After days in the forests and mountains ,tiny rural hamlets and ancient temples , re-entry into “normal” urban environments were a shock to the system. When I say ” normal” of course it’s all relative. The suburban house we hobbled to from the Daimon-zaka slope was a guest house that the host didn’t live in.
Everything was automatic. Lights came on as you moved from space to space. No switches. If for some bizarre reason you wanted to exercise some control yourself there were various remote controls to dim or higher or lower or increase a multitude of functions and devises. If you entered the toilet the light came on, the lid came up and the heated seat and bottom washing jets were ready for action.
I did admire the nifty idea of having the cistern refill as a hand wash sink. So sophisticated and yet, ironically, the few remaining simple squatting style toilets are signed as ” Japanese style”. Some of this “smart devices” and ” Hive” and ” internet of things” may be common or garden to many of you but for someone who lives in a two hundred year old pile of stone with a bunch of reeds on top, it was a future shock to stab at the living room light remote and have a wall size projection suddenly start up, informing me of the date, time , weather , moon size and position and offering me the whole of the WWWeb for my viewing pleasure. I just wanted to see where the tea was.
We retreated to the ancient temples.
Or actually we retreated to the natural wonder that gave reason for the temples origin. The sacred Nachi Falls. Emperor Jimmu discovered the 133 m waterfall over 2500 years ago while being guided by Yatagarasu, the three legged crow, and they have been worshipped ever since. Along with a number of sacred trees on the site the falls are the object of the original nature worship that has been joined by the Buddhist temples and Shinto Kumano Nachi Taisha in a multi belief system syncretism. No religious fundamentalism here.
They were beautiful and awesome and mighty and thundering with life and energy and the kind of thing I could get behind on the worshipping spectrum. As were the trees and general surroundings. Other people seemed to agree and they left prayer papers, burnt wishing sticks, bought power amulets and rang bells and shook long hollow logs full of potents. And took pictures.
In the sightseeing mode we took the bus down to Kii Katsuura on the coast for a different perspective of the mountains and have a ramble around. The place is tuna central with a big fleet and a massive market. Tuna tuna everywhere.
There were lots of Onsen around, but not open till later, so we settled for the public foot Onsen, where people casually took off their socks and shoes and sat bathing their feet for awhile on the Main Street. As you do. There were even tuna at the bottom of the foot bath.
On our walk across town to the beach and bus/ train station we admired the mish mash of urban architecture. Surprised to see that planning and regs seemed loose to say the least and that the clean cut minimalism I associate with Japanese style was not universally employed. Also that my preconceived notions of the wealth of the nation could have been misplaced.
Got to the Pacific and had a paddle before catching the bus to our bed in Albergue Kodo.
Our last full day in Japan and we had our last of the three Grand Shrines to visit. A short bus ride up the coast was Shingu and the Kumano Hayatama Taisha, symbolizing the past, while Nachi Taisha covers the present and Hongu Taisha the future. By worshipping at all three one is thought to find salvation, peace and good luck for each realm. But first we needed to visit another shrine, the Kamikura- jinja, where the gods first descended from heaven. It is nestled under the huge monolith known as Gotobiki-iwa, halfway up Mt Gongen and offers panoramic views of the city.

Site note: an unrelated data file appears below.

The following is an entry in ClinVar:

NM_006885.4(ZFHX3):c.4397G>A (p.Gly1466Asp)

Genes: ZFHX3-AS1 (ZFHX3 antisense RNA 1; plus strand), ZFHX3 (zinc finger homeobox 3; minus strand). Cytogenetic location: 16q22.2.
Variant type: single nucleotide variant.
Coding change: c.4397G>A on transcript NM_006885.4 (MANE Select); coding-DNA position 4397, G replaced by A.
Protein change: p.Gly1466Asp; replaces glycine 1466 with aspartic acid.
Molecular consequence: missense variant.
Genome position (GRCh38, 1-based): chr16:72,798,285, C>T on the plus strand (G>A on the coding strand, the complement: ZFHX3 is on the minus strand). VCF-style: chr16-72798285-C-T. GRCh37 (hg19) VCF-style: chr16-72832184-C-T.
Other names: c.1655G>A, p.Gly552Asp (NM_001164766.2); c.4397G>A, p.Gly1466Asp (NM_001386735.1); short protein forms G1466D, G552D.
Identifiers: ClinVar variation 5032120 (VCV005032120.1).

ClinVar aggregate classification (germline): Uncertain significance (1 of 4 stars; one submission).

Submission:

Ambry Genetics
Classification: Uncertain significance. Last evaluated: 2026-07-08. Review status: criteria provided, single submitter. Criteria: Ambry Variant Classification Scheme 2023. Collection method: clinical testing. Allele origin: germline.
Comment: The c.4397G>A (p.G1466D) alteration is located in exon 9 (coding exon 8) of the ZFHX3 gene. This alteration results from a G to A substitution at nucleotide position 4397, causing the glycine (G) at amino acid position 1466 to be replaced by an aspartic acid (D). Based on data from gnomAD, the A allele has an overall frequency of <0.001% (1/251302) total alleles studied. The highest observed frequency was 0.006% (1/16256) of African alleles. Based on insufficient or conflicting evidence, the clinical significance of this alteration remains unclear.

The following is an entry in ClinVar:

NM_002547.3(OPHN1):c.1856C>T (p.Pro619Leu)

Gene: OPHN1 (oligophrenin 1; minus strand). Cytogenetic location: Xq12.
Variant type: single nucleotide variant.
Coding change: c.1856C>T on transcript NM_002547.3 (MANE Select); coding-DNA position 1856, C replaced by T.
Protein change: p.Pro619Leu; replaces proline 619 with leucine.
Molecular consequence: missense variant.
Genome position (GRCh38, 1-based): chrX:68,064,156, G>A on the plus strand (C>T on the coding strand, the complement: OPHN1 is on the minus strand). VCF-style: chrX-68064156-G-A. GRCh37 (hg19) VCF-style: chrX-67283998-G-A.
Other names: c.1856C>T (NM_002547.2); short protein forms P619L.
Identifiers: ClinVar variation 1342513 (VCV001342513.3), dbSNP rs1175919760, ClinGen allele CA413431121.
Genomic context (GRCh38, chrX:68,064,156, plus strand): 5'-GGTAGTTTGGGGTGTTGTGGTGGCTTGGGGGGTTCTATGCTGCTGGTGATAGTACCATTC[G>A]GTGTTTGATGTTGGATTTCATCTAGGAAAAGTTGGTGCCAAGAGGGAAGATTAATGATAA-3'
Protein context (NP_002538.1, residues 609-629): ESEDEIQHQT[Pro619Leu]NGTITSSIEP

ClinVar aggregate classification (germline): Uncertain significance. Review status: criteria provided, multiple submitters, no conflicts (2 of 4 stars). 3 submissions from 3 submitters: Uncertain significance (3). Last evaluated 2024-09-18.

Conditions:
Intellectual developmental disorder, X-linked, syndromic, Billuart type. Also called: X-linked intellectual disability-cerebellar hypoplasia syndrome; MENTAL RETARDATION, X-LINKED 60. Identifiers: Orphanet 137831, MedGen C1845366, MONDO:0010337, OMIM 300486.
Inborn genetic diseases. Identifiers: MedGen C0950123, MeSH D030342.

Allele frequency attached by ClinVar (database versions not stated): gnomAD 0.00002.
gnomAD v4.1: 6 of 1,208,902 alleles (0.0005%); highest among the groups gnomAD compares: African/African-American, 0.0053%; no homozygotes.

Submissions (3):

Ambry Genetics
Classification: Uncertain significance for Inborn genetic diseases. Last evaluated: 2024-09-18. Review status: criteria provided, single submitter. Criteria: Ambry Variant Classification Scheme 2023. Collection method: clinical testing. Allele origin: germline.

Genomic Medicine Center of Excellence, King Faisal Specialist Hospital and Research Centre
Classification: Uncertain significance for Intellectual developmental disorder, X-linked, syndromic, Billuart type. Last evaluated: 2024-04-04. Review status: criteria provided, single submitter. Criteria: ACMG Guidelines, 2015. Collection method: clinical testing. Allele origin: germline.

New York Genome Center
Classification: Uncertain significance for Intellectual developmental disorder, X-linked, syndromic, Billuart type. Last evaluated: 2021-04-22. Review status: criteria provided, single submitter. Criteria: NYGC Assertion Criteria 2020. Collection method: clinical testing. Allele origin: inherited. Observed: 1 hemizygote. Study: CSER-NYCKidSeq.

The magnificent and sacred rock, bound by a massive shimenawa rope, is at the top of a flight of 538 ridiculously steep stone steps that on the 6th of February every year, 2000 men dressed in white throw themselves down in a frantic nighttime race whilst carrying flaming torches. Pure Shinto madness representing sperm cascading down from the male phallic rock to enter an archway of women awaiting at the Torii gates below. And hopefully awaken the sun and bring fertility.
We clambered down slowly with caution horrified at the idea of uncontrolled leaping from those heights. At the bottom we crossed town to the Taisha, again agog at the buildings on the way.
The shrine was more peaceful than the other two had been, with the usual mix of ritual water, and prayer, grand structures and simple nature. There was a 1000 year old sacred podocarpus nagi tree and a family ceremony of some kind.
We had a picnic lunch after climbing to the top of the old castle ruins gazing out to the green forested mountains we had become so intimate with over the previous 9 days. The blue river that flowed into the sea here was the same one that carried countless pilgrims on boats from Hongu.
One final temple, one final stamp at Asuka- jinja.
One final treat when a man appeared from nowhere and led us into the temple where he played a bamboo flute for us.
A tune called Kumano Kodo.
We are moving on to Western Australia now, for treks in the bush, but before we leave the Land of the Rising Sun I want to thank the Japanese people we met for their hospitality, their kindness, helpfulness, generosity and good humor. I would also like to thank the ones we didn’t meet for their hard work keeping the Kumano Kodo trails as beautiful as they are.